Jackson first draft of K.C. masterpiece?
New Chiefs GM Pioli's top selection not flashy, but "right guy to play our scheme"
KANSAS CITY -- There was no mistaking what Scott Pioli wanted to do with his first pick as general manager of the Kansas City Chiefs.
He wasn't looking for a player who would be a sexy pick. He also claims he wasn't looking to enhance his reputation as a master trader on draft day. Instead, Pioli only cared about finding a player who fit the image he has for this team. On Saturday afternoon, Pioli tried convincing everybody that LSU defensive end Tyson Jackson was that guy.
Of course, time will tell whether Jackson was worthy of being the third overall selection in the 2009 NFL draft. His stock clearly rose over the past few weeks, as he went from a mid- to late-first-round prospect to one with top-five potential. Pioli and new head coach Todd Haley obviously saw him as the most established defensive end in this year's cop. And given the recent history of highly drafted defensive linemen who became busts in Kansas City, they had better be right with this guy.
Chiefs fans know all about disappointments like Ryan Sims, Junior Siavii and Eddie Freeman. They also are trying to be patient with defensive tackle Glenn Dorsey, who was taken fifth overall in the 2008 draft and produced a lackluster rookie campaign. Now they'll put their faith in Jackson, a former college teammate of both Dorsey and Chiefs wide receiver Dwayne Bowe at LSU.
"This was difficult only in the sense that there were a number of great players there [at the third pick]," Pioli said. "We spent the past several days evaluating all these guys, but after all that, we felt [Jackson] was the one player we wanted most."
Pioli said need really was the deciding factor in the Chiefs' decision to select Jackson instead of a player like Wake Forest linebacker Aaron Curry, who many analysts called the safest pick in this draft. The Chiefs want to transition to a 3-4 defense this season after years of playing a 4-3 scheme. They've already started amassing linebackers through free agency. The next step was fortifying a defensive line that didn't have many prototypical 3-4 players in the fold when Pioli succeeded former general manager Carl Peterson.
The obvious benefit of the 6-foot-4, 295-pound Jackson is his versatility. He played defensive end in a 4-3 system at LSU, but the Chiefs think he'll be equally comfortable playing over an offensive tackle in their 3-4 look. They also like Jackson's ability to contribute on all three downs, especially since he can move to defensive tackle on passing downs.
"He's a big, long, strong player who plays sideline to sideline," Haley said. "Those guys don't grow on trees."
That comment ultimately sums up the key to the first draft pick of the Pioli era in Kansas City: The Chiefs selected a player who offers them rare opportunities on the field. The important thing at this stage is tempering the expectations that surely will be foisted upon Jackson once he hits town. After all, a player selected that high is supposed to make an immediate impact on the field. You're talking about a player who likely will receive $30 million in guaranteed money once he signs.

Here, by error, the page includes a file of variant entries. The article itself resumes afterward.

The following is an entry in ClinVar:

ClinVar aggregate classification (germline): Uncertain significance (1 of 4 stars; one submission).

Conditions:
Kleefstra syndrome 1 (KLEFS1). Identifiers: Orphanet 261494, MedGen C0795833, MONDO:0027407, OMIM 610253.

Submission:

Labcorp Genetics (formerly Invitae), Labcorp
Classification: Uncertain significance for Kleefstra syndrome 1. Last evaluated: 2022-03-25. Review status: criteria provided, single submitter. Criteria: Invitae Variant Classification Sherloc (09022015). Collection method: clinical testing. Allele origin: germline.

Jackson obviously is anticipating big things, primarily because he's being reunited with Dorsey.
"We won a national championship together and now our goal will be to win a Super Bowl together," he said. But the fact remains that defensive linemen also need some time to adjust to life in the NFL. Most can dominate in college because they're facing inferior athletes. Many learn that such advantages do not exist in the league.
In fact, Pioli pointed out that his former team, the New England Patriots, watched all three of their current star defensive linemen go through their own growing pains as rookies.
It happened to Pro Bowl end Richard Seymour. The same was true for fellow end Ty Warren and nose tackle Vince Wilfork. Those players didn't really blossom in New England's defense until their second and third years, and Pioli anticipates a similar career trajectory for Jackson.
Pioli also mentioned a recent conversation he had with former Dallas Cowboys head coach Jimmy Johnson, who traded up to select defensive tackle Russell Maryland first overall in the 1991 draft. Johnson explained how essential Maryland was to the Cowboys' defensive dominance during their dynasty years in the 1990s. Pioli obviously hopes Jackson can have the same effect on the Chiefs' defensive play in years to come.
"Getting the right guy to play our scheme is what we're after," Pioli said.
Still, the fact is that Jackson might never live up to the price tag that he'll carry into the NFL. People will see all that guaranteed money and expect plenty of bang for that buck. They'll want to see double-digit sack numbers, a bevy of tackles for losses. This is how the league works these days. What fans can see often matters far more than what players actually do.
At his best, Jackson will be a player who makes life easier for everybody around him. He'll occupy blockers, control his gaps and do all the little things that rarely get noticed by the average fans.
"He has some pass rush skills, too," Haley said. "He'll be able to take advantage of some mismatches."
So it should be interesting to see how Jackson develops in Kansas City. It also will be intriguing to learn how fans view this choice three years from now. At first glance, Pioli's first draft pick in Kansas City couldn't have inspired less buzz. What he has to hope now is that fans have the patience to see just where Jackson fits into the Chiefs' master plan.
Senior writer Jeffri Chadiha covers the NFL for ESPN.com.
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